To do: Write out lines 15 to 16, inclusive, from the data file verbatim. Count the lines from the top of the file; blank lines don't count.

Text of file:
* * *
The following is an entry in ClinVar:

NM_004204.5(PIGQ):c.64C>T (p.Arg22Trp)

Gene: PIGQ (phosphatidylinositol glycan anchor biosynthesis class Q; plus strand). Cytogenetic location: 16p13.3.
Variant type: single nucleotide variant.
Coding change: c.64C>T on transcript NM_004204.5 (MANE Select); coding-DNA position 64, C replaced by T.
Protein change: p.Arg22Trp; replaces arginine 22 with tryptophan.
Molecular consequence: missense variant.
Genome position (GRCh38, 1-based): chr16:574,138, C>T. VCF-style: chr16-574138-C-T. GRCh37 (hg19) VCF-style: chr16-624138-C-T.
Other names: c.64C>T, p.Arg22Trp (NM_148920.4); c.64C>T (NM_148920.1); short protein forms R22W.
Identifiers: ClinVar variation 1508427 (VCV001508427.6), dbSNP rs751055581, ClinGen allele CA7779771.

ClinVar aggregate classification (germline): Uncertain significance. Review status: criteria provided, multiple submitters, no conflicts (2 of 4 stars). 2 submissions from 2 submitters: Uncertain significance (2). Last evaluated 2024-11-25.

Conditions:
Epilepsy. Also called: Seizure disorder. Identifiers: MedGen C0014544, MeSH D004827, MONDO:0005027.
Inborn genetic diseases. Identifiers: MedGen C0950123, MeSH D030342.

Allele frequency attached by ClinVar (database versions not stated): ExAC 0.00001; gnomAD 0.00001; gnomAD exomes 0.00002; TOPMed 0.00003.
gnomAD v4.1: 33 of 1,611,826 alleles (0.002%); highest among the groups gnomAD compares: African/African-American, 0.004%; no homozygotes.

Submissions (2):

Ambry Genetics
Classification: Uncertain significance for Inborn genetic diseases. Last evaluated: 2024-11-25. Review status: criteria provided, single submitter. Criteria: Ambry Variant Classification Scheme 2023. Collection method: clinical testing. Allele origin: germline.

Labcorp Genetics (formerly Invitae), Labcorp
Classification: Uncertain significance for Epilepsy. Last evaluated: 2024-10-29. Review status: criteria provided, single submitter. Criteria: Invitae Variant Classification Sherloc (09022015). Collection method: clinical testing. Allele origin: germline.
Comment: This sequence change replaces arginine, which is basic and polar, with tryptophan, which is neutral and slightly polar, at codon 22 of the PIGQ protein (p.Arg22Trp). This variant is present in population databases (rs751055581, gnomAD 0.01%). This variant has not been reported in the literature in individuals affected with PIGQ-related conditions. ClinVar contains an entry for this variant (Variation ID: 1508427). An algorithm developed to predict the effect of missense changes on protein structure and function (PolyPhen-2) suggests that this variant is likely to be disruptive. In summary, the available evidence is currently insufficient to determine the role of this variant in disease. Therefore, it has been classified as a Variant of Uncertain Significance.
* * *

Allele frequency attached by ClinVar (database versions not stated): ExAC 0.00001; gnomAD 0.00001; gnomAD exomes 0.00002; TOPMed 0.00003.
gnomAD v4.1: 33 of 1,611,826 alleles (0.002%); highest among the groups gnomAD compares: African/African-American, 0.004%; no homozygotes.